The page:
When you’re taking pictures of family and friends outdoors, you are often not in control of the light, and that can lead to poor portraits.
A few of the possible problems include:
- Raccoon eyes – deep shadows in the eye sockets (and other the nose) caused by bright overhead sunlight or light overcast skies
- Bright background obscuring the subject’s face – although some cameras automatically compensate for it, if you’re shooting in the shade and there’s a really bright background, that can mislead your camera into underexposing the image, leaving your subject’s face too dark.
- No control over direction of the light – the sun is here, and you are there. You can move around the person you’re photographing to get better light, but then you may lose the desired background.
With a wireless flash, these problems can be overcome, and it’s surprisingly easy. Canon’s Rebel line, D-series DSLRs and advanced G-series compact cameras let you control off-camera flash wirelessly, which opens up many possibilities when it comes to changing the quality and quantity of light that you use to photograph someone outdoors.
Raccoon eyes – below (left) is a typical portrait shot under direct midday sunlight with our model, Leanne. The sun, almost directly overhead, casts deep shadows over eye sockets, below the nose and chin, and wherever hair blocks the light. Gear: Canon EOS 70D, 85mm f/1.8 USM Canon lens. Exposure: 1/320 second at f/4.5, ISO 100.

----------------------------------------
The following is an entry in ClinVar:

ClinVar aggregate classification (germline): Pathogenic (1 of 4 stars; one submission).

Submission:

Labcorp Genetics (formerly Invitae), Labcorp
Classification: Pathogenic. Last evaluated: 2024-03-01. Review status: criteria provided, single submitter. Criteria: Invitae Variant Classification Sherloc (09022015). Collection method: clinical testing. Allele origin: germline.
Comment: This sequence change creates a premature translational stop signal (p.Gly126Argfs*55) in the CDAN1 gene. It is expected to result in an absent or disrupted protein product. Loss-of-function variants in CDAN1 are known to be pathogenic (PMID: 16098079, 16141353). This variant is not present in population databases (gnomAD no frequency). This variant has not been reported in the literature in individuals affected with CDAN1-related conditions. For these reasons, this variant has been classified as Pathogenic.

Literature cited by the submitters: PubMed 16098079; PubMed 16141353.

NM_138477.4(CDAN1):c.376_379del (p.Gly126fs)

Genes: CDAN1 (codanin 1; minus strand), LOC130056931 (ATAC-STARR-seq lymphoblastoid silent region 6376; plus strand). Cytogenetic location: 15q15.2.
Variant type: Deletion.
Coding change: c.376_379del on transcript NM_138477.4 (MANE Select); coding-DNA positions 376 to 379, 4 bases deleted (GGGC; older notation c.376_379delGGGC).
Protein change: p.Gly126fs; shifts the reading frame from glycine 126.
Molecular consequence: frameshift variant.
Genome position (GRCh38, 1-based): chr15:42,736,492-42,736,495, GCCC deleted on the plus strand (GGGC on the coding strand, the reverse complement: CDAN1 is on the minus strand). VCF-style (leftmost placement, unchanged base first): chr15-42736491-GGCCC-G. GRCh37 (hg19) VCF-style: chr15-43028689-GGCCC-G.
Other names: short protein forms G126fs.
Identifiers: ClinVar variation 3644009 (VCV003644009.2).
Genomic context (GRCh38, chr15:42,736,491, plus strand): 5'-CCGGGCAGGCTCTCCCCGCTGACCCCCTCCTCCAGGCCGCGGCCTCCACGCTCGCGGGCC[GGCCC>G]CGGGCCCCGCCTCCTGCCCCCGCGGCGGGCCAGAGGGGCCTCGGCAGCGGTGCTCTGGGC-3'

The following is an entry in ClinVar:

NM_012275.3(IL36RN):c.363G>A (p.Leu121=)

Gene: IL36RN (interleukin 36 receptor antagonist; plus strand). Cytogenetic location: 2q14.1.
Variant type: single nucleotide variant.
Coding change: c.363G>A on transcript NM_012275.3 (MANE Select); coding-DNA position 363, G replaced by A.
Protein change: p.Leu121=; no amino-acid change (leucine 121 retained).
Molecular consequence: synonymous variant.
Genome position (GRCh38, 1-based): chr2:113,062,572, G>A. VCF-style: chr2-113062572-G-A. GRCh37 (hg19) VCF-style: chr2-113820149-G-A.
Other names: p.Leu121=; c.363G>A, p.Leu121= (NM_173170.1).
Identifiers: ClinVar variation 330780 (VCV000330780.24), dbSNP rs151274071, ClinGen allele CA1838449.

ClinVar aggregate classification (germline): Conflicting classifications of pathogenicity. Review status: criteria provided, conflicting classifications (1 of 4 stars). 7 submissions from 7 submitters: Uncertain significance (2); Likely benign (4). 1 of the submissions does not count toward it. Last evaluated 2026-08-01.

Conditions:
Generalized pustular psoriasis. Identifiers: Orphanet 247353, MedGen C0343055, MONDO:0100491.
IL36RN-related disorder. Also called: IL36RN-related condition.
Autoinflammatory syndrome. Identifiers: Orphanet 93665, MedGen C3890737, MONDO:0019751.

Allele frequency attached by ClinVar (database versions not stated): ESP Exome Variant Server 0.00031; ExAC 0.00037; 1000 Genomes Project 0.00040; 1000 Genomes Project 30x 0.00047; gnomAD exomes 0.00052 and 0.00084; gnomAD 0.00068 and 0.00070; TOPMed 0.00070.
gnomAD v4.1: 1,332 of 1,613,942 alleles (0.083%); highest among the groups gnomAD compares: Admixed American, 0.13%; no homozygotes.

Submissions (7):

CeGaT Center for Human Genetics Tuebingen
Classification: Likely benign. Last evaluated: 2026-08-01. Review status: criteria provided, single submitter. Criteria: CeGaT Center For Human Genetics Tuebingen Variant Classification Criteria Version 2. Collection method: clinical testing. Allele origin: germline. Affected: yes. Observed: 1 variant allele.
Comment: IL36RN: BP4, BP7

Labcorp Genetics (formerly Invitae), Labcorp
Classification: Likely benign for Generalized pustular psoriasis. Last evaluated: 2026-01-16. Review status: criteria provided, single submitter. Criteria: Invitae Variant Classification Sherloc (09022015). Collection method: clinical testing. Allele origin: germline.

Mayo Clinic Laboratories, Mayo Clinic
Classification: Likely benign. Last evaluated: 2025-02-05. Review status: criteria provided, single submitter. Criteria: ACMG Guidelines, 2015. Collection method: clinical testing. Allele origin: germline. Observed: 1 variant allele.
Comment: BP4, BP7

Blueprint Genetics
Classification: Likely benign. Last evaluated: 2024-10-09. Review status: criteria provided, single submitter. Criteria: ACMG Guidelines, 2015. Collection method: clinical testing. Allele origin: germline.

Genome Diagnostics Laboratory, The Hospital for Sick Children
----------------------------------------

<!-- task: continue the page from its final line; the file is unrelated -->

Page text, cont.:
Raccoon eyes fixed – (above right) the flash was mounted on the camera’s hot shoe and provided enough fill light to blow away the shadows, but the light is flat. Gear: same as above plus Canon 430 EX II Speedlight. Exposure: 1/250 second at f/10, ISO 100.
Raccoon eyes, cloudy skies (below left) the clouds move in and soften the light. Better, right? Well, sort of. Leanne’s eyes are still in the shadows. Gear: Canon EOS 70D, 85mm f/1.8 USM Canon lens. Exposure: 1/250th at f/3.5, ISO 100.
A lighter touch with light – (above right) in this case, less light was required to lighten the shadows, so I used the on-screen flash intensity control (on the Canon 70D, press Q and then touch the flash power icon to access this feature) and reduced the flash output. Determining the right amount of flash output is often a matter of trial and error. In this case, the default setting was too dark, +2 was too bright, but +1 was perfect. Gear: same as above plus Canon 430 EX II Speedlight. Exposure: 1/250th at f/7.1, ISO 100.